Samrambha, Saṃrambha, Saṃrambhā: 8 definitions

Introduction

Introduction:

Samrambha means something in Hinduism, Sanskrit, Jainism, Prakrit. If you want to know the exact meaning, history, etymology or English translation of this term then check out the descriptions on this page. Add your comment or reference to a book if you want to contribute to this summary article.

In Hinduism

Purana and Itihasa (epic history)

[«previous (S) next»] — Samrambha in Purana glossary
Source: Cologne Digital Sanskrit Dictionaries: The Purana Index

Samrambha (सम्रम्भ).—One of the names in the fourth Marut gaṇa.*

  • * Vāyu-purāṇa 67. 127.
Purana book cover
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The Purana (पुराण, purāṇas) refers to Sanskrit literature preserving ancient India’s vast cultural history, including historical legends, religious ceremonies, various arts and sciences. The eighteen mahapuranas total over 400,000 shlokas (metrical couplets) and date to at least several centuries BCE.

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Natyashastra (theatrics and dramaturgy)

Source: Wisdom Library: Nāṭya-śāstra

Saṃrambhā (संरम्भा) refers to one of the eighteen jātis: rules used in the playing of drums (puṣkara) [with reference to Mṛdaṅga, Paṇava and Dardura] according to the Nāṭyaśāstra chapter 33. Accordingly, “Gheñ taṅ ghohṇām should constitute the saṃrambhā-jāti to be applied in case of inferior women. The jāti which has karaṇas of ardhapāṇi, and and medium tempo in the beginning, and quick tempo in the end, is called Saṃrambhā. Example.—Magaṭhaṃ kuyu ihakim”.

Natyashastra book cover
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Natyashastra (नाट्यशास्त्र, nāṭyaśāstra) refers to both the ancient Indian tradition (śāstra) of performing arts, (nāṭya, e.g., theatrics, drama, dance, music), as well as the name of a Sanskrit work dealing with these subjects. It also teaches the rules for composing dramatic plays (nataka) and poetic works (kavya).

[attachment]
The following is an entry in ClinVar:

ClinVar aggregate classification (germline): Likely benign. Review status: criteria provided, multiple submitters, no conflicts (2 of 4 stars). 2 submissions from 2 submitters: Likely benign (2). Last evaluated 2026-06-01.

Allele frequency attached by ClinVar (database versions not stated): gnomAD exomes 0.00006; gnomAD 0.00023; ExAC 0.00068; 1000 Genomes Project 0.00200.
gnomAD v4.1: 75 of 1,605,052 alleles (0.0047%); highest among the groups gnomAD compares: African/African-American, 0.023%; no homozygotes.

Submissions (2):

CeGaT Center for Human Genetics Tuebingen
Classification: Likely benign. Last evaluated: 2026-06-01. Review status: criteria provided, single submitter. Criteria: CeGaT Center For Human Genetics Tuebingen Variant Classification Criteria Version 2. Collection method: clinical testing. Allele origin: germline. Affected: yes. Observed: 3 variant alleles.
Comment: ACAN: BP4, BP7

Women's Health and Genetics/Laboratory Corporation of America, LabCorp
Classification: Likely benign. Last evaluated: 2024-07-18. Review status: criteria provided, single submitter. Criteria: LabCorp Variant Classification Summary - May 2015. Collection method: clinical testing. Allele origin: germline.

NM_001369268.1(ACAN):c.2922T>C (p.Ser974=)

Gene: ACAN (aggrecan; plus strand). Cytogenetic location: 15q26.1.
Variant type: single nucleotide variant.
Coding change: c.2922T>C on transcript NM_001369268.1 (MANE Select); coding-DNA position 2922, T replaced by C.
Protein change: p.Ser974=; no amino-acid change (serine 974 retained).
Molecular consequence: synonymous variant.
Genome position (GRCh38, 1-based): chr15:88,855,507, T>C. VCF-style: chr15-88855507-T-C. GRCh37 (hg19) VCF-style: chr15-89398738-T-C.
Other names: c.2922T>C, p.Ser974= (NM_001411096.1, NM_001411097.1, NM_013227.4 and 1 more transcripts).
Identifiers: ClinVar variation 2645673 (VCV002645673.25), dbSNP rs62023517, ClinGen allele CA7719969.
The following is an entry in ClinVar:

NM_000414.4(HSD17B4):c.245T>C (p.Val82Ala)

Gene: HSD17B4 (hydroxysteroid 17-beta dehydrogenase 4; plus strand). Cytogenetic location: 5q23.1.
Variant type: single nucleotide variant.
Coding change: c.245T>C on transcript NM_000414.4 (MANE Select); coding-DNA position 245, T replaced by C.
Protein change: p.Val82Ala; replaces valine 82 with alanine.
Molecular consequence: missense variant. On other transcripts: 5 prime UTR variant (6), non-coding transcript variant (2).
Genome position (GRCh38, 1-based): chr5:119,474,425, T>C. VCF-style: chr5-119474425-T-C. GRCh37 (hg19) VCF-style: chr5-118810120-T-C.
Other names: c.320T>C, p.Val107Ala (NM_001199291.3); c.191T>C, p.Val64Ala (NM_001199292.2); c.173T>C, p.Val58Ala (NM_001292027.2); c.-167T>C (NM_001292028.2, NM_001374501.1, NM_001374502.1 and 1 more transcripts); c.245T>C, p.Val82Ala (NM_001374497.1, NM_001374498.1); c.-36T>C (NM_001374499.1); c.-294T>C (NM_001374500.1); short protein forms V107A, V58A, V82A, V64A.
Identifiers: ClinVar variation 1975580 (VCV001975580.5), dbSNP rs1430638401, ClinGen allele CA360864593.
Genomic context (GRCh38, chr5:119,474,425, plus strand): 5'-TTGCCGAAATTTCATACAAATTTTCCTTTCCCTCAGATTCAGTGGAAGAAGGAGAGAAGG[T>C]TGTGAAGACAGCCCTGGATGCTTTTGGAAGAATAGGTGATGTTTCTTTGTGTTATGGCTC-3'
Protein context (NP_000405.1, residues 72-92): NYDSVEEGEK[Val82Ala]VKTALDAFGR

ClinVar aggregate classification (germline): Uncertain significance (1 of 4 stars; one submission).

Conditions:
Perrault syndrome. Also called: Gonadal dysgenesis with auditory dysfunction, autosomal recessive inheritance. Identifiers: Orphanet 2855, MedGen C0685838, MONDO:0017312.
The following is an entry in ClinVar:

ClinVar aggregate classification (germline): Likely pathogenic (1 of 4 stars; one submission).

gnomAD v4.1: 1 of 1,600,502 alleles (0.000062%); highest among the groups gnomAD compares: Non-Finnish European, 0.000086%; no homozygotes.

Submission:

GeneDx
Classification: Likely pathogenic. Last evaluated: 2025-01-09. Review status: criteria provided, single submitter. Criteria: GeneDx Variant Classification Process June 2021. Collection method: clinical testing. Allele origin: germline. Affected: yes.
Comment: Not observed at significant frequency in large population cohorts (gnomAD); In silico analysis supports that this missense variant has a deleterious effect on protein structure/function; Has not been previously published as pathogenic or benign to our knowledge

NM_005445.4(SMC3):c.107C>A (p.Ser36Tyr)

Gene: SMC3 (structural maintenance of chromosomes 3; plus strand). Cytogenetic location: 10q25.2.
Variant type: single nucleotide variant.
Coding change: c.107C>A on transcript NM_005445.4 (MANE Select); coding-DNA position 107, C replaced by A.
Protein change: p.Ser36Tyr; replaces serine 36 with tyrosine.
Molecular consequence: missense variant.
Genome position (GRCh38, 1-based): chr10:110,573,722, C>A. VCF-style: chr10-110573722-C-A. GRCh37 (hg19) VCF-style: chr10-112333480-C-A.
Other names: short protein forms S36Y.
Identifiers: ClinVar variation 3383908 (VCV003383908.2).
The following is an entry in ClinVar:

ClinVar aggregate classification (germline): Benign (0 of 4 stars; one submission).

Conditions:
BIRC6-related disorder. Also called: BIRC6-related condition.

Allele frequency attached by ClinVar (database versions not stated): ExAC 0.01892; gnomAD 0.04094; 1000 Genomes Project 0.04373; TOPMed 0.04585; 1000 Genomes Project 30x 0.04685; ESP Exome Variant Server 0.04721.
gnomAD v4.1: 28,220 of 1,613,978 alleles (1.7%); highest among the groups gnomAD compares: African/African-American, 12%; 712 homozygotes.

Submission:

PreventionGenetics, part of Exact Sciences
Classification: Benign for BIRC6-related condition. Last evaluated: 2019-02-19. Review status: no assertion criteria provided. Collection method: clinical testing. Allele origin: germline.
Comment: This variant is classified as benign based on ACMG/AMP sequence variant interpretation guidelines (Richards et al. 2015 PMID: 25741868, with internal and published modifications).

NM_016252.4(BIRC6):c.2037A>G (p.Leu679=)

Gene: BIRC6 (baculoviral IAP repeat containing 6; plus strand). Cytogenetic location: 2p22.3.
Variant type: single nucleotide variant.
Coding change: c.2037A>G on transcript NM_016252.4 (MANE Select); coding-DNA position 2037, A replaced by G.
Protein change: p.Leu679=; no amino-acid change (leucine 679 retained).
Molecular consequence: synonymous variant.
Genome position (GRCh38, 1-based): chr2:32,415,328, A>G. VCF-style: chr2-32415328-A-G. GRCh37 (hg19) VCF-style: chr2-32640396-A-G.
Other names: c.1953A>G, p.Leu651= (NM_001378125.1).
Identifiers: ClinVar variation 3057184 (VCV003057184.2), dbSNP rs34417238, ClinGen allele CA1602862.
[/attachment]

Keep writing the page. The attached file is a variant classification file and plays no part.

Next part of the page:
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In Jainism

General definition (in Jainism)

[«previous (S) next»] — Samrambha in Jainism glossary
Source: Wisdom Library: Jainism

Saṃrambha (संरम्भ) refers to “planning to commit” and it is one of the factors making up the 108 kinds of adhikaraṇa (‘substratum’) of the living beings (jīva). This substratum (instruments of inflow) represents the foundation or the basis of an entity.

Saṃrambha is a Sanskrit technical term defined in the Tattvārthasūtra (ancient authorative Jain scripture) from the 2nd century, which contains aphorisms dealing with philosophy and the nature of reality.

Source: Encyclopedia of Jainism: Tattvartha Sutra 6: Influx of karmas

Saṃrambha (संरम्भ).—What is meant by planning to commit / intention (saṃrambha)? To firm up the intentions of undertaking an activity is called planning to commit.

General definition book cover
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Jainism is an Indian religion of Dharma whose doctrine revolves around harmlessness (ahimsa) towards every living being. The two major branches (Digambara and Svetambara) of Jainism stimulate self-control (or, shramana, ‘self-reliance’) and spiritual development through a path of peace for the soul to progess to the ultimate goal.

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Languages of India and abroad